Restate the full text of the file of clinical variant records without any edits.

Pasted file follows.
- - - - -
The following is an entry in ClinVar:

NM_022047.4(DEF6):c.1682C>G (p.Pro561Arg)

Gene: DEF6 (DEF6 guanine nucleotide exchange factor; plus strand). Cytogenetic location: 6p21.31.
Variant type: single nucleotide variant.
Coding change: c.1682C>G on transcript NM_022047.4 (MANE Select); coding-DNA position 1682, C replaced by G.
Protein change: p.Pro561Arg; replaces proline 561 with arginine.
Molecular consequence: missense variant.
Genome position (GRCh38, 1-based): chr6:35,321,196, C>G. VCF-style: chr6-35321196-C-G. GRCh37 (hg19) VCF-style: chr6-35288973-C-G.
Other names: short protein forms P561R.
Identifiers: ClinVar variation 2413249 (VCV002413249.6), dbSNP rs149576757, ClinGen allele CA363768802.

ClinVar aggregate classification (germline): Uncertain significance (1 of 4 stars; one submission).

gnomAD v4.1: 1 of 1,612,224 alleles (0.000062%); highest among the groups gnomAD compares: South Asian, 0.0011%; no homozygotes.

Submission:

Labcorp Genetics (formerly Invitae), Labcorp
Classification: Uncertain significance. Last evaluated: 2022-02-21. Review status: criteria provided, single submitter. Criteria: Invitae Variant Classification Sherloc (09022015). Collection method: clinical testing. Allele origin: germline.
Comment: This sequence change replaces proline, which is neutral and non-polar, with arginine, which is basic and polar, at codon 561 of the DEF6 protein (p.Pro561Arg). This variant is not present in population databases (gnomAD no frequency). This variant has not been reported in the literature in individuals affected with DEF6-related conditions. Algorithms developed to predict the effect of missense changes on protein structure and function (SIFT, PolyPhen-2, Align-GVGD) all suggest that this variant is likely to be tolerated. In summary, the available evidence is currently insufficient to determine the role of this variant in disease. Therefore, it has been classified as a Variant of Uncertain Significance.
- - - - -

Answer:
The following is an entry in ClinVar:

NM_022047.4(DEF6):c.1682C>G (p.Pro561Arg)

Gene: DEF6 (DEF6 guanine nucleotide exchange factor; plus strand). Cytogenetic location: 6p21.31.
Variant type: single nucleotide variant.
Coding change: c.1682C>G on transcript NM_022047.4 (MANE Select); coding-DNA position 1682, C replaced by G.
Protein change: p.Pro561Arg; replaces proline 561 with arginine.
Molecular consequence: missense variant.
Genome position (GRCh38, 1-based): chr6:35,321,196, C>G. VCF-style: chr6-35321196-C-G. GRCh37 (hg19) VCF-style: chr6-35288973-C-G.
Other names: short protein forms P561R.
Identifiers: ClinVar variation 2413249 (VCV002413249.6), dbSNP rs149576757, ClinGen allele CA363768802.

ClinVar aggregate classification (germline): Uncertain significance (1 of 4 stars; one submission).

gnomAD v4.1: 1 of 1,612,224 alleles (0.000062%); highest among the groups gnomAD compares: South Asian, 0.0011%; no homozygotes.

Submission:

Labcorp Genetics (formerly Invitae), Labcorp
Classification: Uncertain significance. Last evaluated: 2022-02-21. Review status: criteria provided, single submitter. Criteria: Invitae Variant Classification Sherloc (09022015). Collection method: clinical testing. Allele origin: germline.
Comment: This sequence change replaces proline, which is neutral and non-polar, with arginine, which is basic and polar, at codon 561 of the DEF6 protein (p.Pro561Arg). This variant is not present in population databases (gnomAD no frequency). This variant has not been reported in the literature in individuals affected with DEF6-related conditions. Algorithms developed to predict the effect of missense changes on protein structure and function (SIFT, PolyPhen-2, Align-GVGD) all suggest that this variant is likely to be tolerated. In summary, the available evidence is currently insufficient to determine the role of this variant in disease. Therefore, it has been classified as a Variant of Uncertain Significance.